Wednesday, February 18, 2009

Spring Obsession is on its way!

Each year we participate in a local non-profit event called Spring Obsession (http://www.springobsession.org/). As usual, the Florida Yards and Neighborhoods Program will have painted rain barrels for sale at our booth. The rain barrels, painted by local students, are a beautiful way to integrate water conservation into your garden. The event begins at 9:00 am and ends at 4:00 pm. Come early if you want to purchase a painted rain barrel as they go quick!





A beautiful display of painted rain barrels! Who knew water conservation could look so good! For more information on rain barrels go to http://www.swfwmd.state.fl.us/conservation/rainbarrel/.

Monday, February 9, 2009

A Neighborhood Effort!


This grouping of homes have all landscaped their front yards using the Florida-friendly landscaping principles. Their yards flow into one anothers creating a continuous (and beautiful!) landscape!
Good job neighbors!

Florida-Friendly Fertilization Workshop this WEDNESDAY!

Come and learn from the experts!

Wednesday, February 11 at 6:00 pm at the Magnolia Building in Lakeland. Dr. David Shibles will be presenting a program on Florida-friendly fertilization techniques.

Many homeowners use fertilizer in their landscapes. You may wish to increase fruit production, encourage faster growth, produce larger and more abundant blooms or green up leaves. Whatever the case, it is important to know what kind of fertilizer to use and to read the label before you purchase it.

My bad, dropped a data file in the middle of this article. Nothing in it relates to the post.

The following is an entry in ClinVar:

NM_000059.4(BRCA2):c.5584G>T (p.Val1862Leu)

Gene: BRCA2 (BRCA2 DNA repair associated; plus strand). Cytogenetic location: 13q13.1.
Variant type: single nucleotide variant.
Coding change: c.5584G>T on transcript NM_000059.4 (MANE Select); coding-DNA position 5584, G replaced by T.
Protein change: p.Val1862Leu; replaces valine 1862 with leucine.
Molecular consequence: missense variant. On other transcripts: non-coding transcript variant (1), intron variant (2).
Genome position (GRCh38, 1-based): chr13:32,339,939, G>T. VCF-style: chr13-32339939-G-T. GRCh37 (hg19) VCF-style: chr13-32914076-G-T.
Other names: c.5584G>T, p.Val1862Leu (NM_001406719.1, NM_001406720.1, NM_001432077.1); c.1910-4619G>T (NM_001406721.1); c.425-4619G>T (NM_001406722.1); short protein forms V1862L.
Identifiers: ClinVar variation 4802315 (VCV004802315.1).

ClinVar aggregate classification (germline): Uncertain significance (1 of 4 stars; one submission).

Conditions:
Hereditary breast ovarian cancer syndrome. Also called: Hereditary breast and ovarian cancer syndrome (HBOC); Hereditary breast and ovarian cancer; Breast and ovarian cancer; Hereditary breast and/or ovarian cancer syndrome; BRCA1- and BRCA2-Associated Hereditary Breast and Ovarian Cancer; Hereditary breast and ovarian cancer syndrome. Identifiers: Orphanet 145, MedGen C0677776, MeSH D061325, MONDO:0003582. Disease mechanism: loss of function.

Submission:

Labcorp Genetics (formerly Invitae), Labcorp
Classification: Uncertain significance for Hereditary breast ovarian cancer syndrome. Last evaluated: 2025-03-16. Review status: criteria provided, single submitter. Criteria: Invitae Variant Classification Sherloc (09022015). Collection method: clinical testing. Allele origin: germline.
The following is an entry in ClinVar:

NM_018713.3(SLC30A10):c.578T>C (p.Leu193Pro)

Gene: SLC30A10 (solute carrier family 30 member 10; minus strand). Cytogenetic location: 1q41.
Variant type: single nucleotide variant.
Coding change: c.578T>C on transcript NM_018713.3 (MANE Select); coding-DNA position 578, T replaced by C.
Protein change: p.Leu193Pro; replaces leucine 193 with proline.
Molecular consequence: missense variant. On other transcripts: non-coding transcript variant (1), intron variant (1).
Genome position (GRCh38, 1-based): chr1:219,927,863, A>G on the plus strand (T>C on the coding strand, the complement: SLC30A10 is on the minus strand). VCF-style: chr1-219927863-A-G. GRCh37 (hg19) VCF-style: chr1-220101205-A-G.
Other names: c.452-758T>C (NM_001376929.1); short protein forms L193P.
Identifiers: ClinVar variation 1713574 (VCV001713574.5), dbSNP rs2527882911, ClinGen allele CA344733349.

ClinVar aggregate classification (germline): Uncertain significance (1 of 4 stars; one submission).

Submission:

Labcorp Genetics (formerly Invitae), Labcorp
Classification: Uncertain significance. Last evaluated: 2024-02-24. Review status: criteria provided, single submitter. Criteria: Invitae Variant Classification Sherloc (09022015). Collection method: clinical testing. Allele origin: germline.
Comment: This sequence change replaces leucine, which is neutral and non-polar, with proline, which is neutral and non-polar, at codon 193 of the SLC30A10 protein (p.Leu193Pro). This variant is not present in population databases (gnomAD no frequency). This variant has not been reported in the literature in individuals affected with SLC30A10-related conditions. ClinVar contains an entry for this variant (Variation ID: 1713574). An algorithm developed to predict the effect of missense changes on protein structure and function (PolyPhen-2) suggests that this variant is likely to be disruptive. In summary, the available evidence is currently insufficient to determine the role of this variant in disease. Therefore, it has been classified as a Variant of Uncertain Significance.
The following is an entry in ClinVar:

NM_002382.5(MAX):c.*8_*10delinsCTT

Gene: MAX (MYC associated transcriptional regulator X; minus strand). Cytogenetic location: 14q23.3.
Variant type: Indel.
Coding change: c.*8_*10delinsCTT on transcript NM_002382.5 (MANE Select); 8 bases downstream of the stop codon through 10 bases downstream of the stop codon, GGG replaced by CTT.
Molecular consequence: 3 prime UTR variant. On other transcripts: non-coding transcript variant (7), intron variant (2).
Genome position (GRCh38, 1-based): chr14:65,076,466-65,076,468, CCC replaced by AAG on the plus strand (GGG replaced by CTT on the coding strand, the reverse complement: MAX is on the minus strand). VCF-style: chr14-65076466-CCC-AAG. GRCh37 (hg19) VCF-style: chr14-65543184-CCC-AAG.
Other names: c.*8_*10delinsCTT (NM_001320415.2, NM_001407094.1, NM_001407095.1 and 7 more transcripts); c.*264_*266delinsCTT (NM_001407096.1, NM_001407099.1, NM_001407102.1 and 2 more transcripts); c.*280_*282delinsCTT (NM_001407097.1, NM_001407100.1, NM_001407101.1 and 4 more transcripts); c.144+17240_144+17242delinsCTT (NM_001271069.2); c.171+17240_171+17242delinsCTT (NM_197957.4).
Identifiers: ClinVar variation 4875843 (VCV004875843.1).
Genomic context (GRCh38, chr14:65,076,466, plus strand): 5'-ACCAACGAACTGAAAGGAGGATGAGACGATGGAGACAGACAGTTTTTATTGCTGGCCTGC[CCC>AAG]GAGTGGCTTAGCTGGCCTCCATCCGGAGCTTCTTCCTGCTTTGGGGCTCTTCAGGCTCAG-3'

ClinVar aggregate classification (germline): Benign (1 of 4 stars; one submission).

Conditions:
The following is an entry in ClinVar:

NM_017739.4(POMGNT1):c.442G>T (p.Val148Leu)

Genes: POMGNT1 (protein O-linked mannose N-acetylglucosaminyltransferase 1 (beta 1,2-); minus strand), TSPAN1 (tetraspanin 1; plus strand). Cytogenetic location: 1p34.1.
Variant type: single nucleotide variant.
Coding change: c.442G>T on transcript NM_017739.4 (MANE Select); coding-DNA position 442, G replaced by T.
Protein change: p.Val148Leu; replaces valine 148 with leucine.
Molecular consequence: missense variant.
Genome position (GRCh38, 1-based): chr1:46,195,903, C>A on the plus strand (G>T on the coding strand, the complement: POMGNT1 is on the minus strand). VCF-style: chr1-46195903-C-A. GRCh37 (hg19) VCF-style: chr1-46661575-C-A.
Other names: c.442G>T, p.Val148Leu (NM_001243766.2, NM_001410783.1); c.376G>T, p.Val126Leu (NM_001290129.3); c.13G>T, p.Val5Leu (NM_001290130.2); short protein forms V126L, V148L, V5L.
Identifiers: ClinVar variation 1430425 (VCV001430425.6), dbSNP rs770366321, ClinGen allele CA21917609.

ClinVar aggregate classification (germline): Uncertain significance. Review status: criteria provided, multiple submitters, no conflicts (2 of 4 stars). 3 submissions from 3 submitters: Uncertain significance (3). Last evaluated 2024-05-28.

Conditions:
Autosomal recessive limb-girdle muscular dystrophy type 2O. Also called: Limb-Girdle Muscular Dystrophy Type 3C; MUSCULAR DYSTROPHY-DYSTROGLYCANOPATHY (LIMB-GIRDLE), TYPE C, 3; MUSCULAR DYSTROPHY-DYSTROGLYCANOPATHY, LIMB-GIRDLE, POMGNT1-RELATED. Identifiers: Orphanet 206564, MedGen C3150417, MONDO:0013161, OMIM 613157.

When you select your fertilizer at the local nursery or home center, look at the three numbers on the bag. They will say something such as; 15-0-15 or 16-2-8. These numbers mean the percentage of Nitrogen, Phosphorus and Potassium that are in the bag of fertilizer. So the bag that reads 15-0-15 has 15% Nitrogen in the bag. Another important thing to look for on the label is slow-release Nitrogen. Slow release fertilizer is much more beneficial to the environment because it leaches less than a soluble product. You will have less thatch build up and less rapid growth in your plants if you use a slow release product.
When you are ready to apply the fertilizer, make sure you read the label so that you know how much to apply. This may mean you have to do some quick calculations. Grass will have different requirements than landscape plants.

Take the following precautions when applying the fertilizer as they will reduce environmental impact:

1. If you spill granules while applying, sweep them up and reuse them or sweep them into the lawn.

2. Do not spread fertilize onto water bodies. It is best to establish a 10-30 foot "no pesticide, no fertilizer" zone around any ponds, lakes or rivers.

3. Use a drop spreader rather than a rotary spreader. The rotary spreader flings the particles further.

4. Avoid using "weed and feed" products or products that have herbicides and fertilizers in one.
They may injure nearby plants or tree roots.

5. Do not fertilize if a heavy rain is expected.

6. Apply iron to the lawn in the summer to green it instead of Nitrogen